The third performance is well-placed as the centerpiece to the evening. Roslindale Love Canal: A True Story of Survival perfectly epitomizes the goal of the evening. Presented by the Artists' Theatre of Boston, multi-talented artist Ashley-Rose tells the true story of the preventable 1996 Love Canal burst that flooded Boston's neighborhoods of Roslindale and Archdale (both poor communities with predominantly residents of color) with several feet of raw sewage. The play explores how a flood ravages a community and those in power selfishly look away instead of giving aid. Ashley-Rose, a real life survivor of this environmental and human rights travesty, has written an impactful piece in which she wittily appears as her own mother, a no-nonsense Haitian immigrant, and has also directed. Additionally, crouching behind a backdrop, she provides sound effects of ringing telephones and cats begging to be brought inside (eat your heart out, Orson Welles). Kerline Desir is resolutely strong in her performance as a young Ashley-Rose, and provides the first dynamically theatrical moment of the evening when she turns to the audience, revealing that her clothing and body are covered in smears of raw sewage. Christina Bynoe is admirable as Ms. Cynthia, a community space organizer who provides shelter to many immediately after the floods. The piece ends with Ashley-Rose delivering a fiercely driven spoken word poem alongside Desir as her younger self.
"Black and brown babies forced to drink black and brown water from their faucets."
Offering an unflinching look at the realities for too many in the United States, the poem is accompanied by singer Ericka Florence, who pours out a lamenting rendition of 'Wade in the Water' which begins with great reserve, but blossoms into a sound of hope for resilience. At the end of the evening, I was moved to inquire at the talk-back what the next steps were for Ashley-Rose's piece. She announced that she had been approached by a prominent Boston director about developing a full production based on her story and hopes that, if the piece comes to fruition, she will be able to honor many more heroes who did what they could for their communities. While the script needs refining and the eyes of a competent dramaturge, I hope that it is undertaken, as this is a story that more of Boston needs to hear. I also hope that any iteration of this story incorporates Ashley-Rose as much as possible, as her instincts as a performer, passion for her community, and overall air of composure are elements that add validity to her narrative.
As the audience sat in a mixture of sadness and anger following Artists' Theatre of Boston's presentation, Origination Cultural Arts Center entered just in time to turn the air to a mood of mutual jubilation. The group presented three African-inspired contemporary dances choreographed by Fajr Harris and Britney Wilkerson. Each explored a different pairing of characters from The Tempest. First, Miranda and her lover Ferdinand seemed to court each other, then Prospero lead his spirit servant, Ariel, through a sequence of steps. Finally, Talib Said-Dibinga and Malik Mitchell proceeded to playfully challenge each other, one with a daffy grin glued to his face, the other somberly concentrated, as Prospero and his new son-in-law, Ferdinand.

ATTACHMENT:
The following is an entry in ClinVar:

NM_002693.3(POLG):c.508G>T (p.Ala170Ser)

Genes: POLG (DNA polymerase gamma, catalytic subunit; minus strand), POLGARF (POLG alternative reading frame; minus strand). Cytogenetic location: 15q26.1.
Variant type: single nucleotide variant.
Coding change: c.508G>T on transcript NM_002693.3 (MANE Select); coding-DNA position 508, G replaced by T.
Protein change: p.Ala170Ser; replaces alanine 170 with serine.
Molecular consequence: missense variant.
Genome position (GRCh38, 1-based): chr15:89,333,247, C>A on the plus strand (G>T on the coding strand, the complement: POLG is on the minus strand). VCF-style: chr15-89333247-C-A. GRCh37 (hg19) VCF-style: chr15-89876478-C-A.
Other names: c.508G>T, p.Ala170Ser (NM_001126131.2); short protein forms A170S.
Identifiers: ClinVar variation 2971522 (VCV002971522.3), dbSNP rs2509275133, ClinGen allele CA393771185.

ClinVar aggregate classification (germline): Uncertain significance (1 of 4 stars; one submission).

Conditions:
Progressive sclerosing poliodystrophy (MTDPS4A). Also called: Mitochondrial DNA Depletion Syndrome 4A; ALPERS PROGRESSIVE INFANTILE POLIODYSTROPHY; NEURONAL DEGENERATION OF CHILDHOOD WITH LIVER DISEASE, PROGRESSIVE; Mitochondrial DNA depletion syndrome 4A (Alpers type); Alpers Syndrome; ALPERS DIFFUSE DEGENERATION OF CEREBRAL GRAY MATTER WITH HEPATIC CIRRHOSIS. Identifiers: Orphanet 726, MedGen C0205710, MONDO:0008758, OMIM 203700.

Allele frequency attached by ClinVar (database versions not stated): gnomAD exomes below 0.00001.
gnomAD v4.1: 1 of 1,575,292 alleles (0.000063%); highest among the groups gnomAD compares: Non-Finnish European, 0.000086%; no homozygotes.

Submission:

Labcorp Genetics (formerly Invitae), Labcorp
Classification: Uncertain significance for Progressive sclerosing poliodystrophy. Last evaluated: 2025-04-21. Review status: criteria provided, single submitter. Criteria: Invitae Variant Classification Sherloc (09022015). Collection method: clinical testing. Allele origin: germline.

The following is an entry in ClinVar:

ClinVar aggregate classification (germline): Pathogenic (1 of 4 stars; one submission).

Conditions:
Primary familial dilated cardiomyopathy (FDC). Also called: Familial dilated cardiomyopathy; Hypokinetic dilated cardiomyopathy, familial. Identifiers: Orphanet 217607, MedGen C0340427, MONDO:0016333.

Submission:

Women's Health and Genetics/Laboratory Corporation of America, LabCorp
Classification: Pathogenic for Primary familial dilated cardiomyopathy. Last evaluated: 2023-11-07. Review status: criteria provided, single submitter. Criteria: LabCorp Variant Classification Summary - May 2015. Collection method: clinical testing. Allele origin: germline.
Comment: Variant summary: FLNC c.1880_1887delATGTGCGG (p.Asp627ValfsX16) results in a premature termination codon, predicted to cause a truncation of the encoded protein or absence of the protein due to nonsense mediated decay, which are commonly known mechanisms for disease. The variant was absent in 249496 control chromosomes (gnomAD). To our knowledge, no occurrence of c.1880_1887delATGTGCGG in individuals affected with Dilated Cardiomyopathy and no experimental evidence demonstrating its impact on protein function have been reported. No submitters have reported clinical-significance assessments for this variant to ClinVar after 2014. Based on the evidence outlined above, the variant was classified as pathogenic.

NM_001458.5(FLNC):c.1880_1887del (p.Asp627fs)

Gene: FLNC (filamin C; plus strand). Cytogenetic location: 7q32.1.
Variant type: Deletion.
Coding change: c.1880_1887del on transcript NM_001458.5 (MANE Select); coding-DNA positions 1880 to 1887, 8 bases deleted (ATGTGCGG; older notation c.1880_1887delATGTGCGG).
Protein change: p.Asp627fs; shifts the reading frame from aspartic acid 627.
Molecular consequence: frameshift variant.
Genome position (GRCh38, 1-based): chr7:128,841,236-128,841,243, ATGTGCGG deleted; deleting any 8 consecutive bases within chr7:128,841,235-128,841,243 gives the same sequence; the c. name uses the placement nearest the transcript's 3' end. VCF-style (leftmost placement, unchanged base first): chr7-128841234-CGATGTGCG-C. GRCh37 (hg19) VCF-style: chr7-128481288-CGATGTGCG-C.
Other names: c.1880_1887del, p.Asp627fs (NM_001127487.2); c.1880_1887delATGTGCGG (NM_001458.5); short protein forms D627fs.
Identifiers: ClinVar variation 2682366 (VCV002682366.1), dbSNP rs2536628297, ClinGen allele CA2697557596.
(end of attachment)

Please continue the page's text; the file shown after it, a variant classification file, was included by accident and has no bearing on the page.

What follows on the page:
The finale was wisely selected. After an incomprehensible length of dialogue, the Petrichor Performance Collective arrives within the medium they know best. J Cottle is a self-written Caliban, in an imagined scenario where Caliban conjures up the titular storm in an attempt to rid his island of mortals. Cottle's falsetto easily riffs through the original pop ballad in which the storm is conjured. For the first time in the evening, we see an interpretation of a storm, and it is superbly staged. The group sings in tight harmonies as they rigidly wave about a blue silk. Thus, the evening is ended on just the right note.
Any company planning to stage The Tempest would do well to look into the works generated by this collective of artists. In fact, a wonderful production could be staged with Petrichor Performance Collective as the storm, Origination as a dancing troupe of spirits on the island, effects dreamed up by Luminarium, interpolated poetry by Letta Neely, and a turn by Ashley-Rose as a charismatic Prospero. Others could take note on how a conventionally white narrative can be authentically and voluntarily reclaimed by members of many different communities.
Though Tempest Reconfigured has ended its run, check out Fort Point's next projects here.